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Theories of Change Among Single-Sex Schools for Black and Latino Boys: An Intervention in Search of Theory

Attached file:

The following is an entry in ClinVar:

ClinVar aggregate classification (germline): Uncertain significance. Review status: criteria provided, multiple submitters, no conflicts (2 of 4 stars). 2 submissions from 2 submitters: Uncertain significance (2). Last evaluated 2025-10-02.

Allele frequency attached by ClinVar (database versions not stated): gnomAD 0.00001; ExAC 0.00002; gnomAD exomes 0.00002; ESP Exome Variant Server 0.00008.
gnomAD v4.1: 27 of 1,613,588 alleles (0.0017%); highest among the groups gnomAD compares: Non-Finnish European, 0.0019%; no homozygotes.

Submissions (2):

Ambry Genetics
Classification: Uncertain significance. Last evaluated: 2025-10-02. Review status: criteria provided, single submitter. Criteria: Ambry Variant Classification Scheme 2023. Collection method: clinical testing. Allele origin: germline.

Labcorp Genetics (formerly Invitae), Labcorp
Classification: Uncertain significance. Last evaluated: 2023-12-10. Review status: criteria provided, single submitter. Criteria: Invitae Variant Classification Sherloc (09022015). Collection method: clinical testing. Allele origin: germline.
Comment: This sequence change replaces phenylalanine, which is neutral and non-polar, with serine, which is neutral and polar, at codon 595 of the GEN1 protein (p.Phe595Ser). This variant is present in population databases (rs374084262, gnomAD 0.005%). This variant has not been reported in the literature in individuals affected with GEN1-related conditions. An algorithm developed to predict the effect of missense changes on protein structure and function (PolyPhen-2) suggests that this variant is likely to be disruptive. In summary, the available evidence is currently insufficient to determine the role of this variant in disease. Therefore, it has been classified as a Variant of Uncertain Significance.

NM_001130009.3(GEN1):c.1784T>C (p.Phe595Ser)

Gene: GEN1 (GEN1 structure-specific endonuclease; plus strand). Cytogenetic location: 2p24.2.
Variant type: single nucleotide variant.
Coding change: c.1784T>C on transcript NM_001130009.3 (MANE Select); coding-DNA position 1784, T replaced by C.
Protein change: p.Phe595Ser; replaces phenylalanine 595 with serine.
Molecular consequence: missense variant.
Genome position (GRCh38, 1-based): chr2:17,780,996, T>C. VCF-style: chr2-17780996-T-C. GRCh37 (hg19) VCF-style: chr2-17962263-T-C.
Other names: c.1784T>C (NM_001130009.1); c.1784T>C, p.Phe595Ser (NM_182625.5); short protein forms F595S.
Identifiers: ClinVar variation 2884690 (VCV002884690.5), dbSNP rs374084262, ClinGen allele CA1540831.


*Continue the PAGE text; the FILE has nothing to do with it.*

This brief presents the underlying theory of change surrounding the strategies implemented in seven single sex schools serving Black and Latino boys (grades 4-12). Our attention to the theories surrounding these strategies rests on the presumption that school practice involves complex processes and theories that are often overlooked, especially in current educational reform efforts (e.g., whole school reform, "turnaround" schools strategies). Our analytical approach to understanding single-sex schools for boys of color is to ask the question: what do you do and why do you do it.Our analysis of interviews and focus groups with 75 practitioners (e.g., administrators, teachers, guidance counselors, and social workers) uncovered two overarching theories regarding Black and Latino boys that guide the design of these schools: Theory 1 - schools need to understand and have a knowledge base of the social/emotional needs of Black and Latino boys and Theory 2 - schools need to understand how the academic needs of Black and Latino boys have surfaced and target strategies for addressing those needs.  As this brief demonstrates, it is such an analytical perspective that begins to outline the theory of single-sex schools as an educational equity intervention for Black and Latino boys. 

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